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When tuning my neural networks hyperparameters I use 20% of the data set as validation data. With the holdout set I observe the validation accuracy and validation loss. In my case the model starts overfitting after 150/300 epochs, so with early stopping I dump the model state at 150 epochs.

When fitting the final model where 100% of the data is used instead of 80%, should I assume the overfit might occur again at ~ 150 epochs, or could I continue training, or, stop earlier?

(The other hyperparameters have been tuned seperatly)

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  • $\begingroup$ As discussed in the above linked thread, you cannot use this method as the number of actual weight updates per epoch (gradient descent steps) changes if you change the size of the training set. Also, the benefit of having a few more samples might not outweight the risk of overfitting, but this depends on the dataset size and task complexity... $\endgroup$ Jan 8, 2019 at 11:26
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    $\begingroup$ @JanKukacka it's not correct to say that you cannot use this method. It's more correct to say that in some cases it works, and in some others it doesn't, and you should be trying to keep the same number of parameter updates, rather than the same number of epochs. See deeplearningbook.org/contents/regularization.html, paragraph 7.8, and arxiv.org/pdf/1206.5533v2.pdf $\endgroup$
    – DeltaIV
    Jan 8, 2019 at 12:55

1 Answer 1

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Let $T=\{\mathbf{X}_{train}, \mathbf{y}_{train}\}$ denote the training set and $V=\{\mathbf{X}_{val}, \mathbf{y}_{val}\}$ denote the validation set. Let also $i^*$ and $\boldsymbol{\theta}^*$ denote respectively the number of epochs and the parameters vector identified by the early stopping algorithm, training on $T$ and monitoring the loss on $V$. Now you have two choices:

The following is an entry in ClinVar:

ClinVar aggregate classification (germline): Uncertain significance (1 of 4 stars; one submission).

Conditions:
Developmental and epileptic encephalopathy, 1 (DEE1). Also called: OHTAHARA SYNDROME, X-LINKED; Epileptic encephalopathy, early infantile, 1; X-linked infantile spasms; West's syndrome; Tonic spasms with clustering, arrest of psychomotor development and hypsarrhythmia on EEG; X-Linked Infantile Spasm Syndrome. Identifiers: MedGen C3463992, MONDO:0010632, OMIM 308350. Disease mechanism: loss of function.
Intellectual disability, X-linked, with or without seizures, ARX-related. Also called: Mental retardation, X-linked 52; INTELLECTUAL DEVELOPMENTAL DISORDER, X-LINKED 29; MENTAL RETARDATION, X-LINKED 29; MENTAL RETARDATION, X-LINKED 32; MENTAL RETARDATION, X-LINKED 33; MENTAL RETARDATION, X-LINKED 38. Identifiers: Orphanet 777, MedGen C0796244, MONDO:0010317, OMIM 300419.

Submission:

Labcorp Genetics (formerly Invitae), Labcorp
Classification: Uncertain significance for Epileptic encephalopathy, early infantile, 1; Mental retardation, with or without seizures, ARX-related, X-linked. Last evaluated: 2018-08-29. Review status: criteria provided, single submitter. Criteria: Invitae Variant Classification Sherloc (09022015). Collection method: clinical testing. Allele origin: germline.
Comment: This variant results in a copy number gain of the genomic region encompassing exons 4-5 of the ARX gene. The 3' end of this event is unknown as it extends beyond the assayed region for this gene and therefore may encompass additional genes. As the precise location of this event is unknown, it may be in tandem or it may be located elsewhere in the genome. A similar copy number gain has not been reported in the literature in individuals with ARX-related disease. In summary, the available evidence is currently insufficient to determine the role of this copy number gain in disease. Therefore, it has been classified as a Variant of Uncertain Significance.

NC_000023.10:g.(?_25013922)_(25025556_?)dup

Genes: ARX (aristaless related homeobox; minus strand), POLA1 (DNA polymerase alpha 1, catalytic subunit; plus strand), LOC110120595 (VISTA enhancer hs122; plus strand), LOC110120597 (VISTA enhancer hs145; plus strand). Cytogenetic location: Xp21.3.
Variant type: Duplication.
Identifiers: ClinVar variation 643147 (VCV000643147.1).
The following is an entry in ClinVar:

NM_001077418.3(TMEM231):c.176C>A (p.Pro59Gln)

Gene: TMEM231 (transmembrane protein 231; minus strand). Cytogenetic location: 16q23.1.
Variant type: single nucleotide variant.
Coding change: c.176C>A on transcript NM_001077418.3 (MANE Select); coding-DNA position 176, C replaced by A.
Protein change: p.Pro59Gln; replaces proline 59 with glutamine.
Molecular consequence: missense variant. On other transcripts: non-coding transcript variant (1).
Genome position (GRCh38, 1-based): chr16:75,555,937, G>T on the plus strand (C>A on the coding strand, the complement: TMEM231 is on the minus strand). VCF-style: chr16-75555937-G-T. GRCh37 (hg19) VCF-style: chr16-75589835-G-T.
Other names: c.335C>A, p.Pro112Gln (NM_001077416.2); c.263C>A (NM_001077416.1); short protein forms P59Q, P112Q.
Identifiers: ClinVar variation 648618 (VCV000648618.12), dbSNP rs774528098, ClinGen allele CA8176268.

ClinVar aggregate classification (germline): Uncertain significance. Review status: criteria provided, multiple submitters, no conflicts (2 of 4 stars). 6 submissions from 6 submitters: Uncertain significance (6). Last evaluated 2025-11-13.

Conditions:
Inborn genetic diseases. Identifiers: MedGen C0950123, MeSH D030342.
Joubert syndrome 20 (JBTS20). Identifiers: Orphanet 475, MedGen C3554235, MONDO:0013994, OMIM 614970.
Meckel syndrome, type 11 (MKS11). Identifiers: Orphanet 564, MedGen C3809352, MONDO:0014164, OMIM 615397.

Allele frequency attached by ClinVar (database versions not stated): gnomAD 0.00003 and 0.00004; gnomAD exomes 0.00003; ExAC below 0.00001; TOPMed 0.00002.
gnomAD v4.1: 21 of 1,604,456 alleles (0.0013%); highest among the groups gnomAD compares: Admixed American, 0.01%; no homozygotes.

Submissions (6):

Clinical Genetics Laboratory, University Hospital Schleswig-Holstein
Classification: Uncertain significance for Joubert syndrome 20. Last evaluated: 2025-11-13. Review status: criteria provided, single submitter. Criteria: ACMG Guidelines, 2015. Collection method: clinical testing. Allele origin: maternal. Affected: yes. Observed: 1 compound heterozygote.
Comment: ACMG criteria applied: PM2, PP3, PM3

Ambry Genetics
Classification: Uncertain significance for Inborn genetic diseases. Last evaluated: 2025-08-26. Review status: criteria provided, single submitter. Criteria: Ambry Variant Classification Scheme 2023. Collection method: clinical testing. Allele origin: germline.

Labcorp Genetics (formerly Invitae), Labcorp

• (most common) you can aggregate $T$ and $V$ together, obtaining a new training set $D$,

    $$ D=\left( \begin{bmatrix} \mathbf{X}_{train} \\ \mathbf{X}_{val} \end{bmatrix}, \begin{bmatrix} \mathbf{y}_{train} \\ \mathbf{y}_{val} \end{bmatrix} \right) $$

    reinitialize the weights (i.e., $\boldsymbol{\theta}=\boldsymbol{\theta}_0$ where $\boldsymbol{\theta}_0$ is a suitable random initialization for your model), and train for $i^*$ epochs. In other words, you consider $i^*$ as any other hyperparameter, which you tuned on the validation set: when you retrain on $D$ you don't change it, in the same way in which you wouldn't change the learning rate, that you tuned on the validation set, when you retrain on $D$. This choice (reinitialize weights and train for or $i^*$ epochs on $D$) has the advantage that the algorithm will always terminate. A disadvantage is that we assumed the number of epochs when training on $D$ should be the same found when training on $T$ with early stopping. But should the number of epochs be the same, or the number of parameter updates? Since $\vert T \vert <\vert D\vert$, an epoch on $D$ consists of more mini-batch updates (i.e., more parameter updates) than on $T$. We don't know which choice is better in general.

  • (less common) $D$ is formed as in the other strategy. Now, however, rather than throwing $\boldsymbol{\theta}^*$ into the dustbin and restarting from scratch, we record the loss $\mathcal{L}_{val}^{final}$, the loss on $V$ at the end of the early stopping phase, and we continue training (on $D$), starting from $\boldsymbol{\theta}^*$. When do we stop? We stop when $\mathcal{L}_{val} < \mathcal{L}_{val}^{final}$ (note that we're training on $D$, but the stopping criterion monitors the loss on $V$). This choice has the advantage that we don't waste all the work done in training the model, but it has the disadvantage that the training phase is not as well behaved. As a matter of fact, we don't know if, after "growing" the training set, the loss on $V$ will ever go below the value it attained at the end of the early stopping phase. Thus, this procedure is not even guaranteed to terminate.

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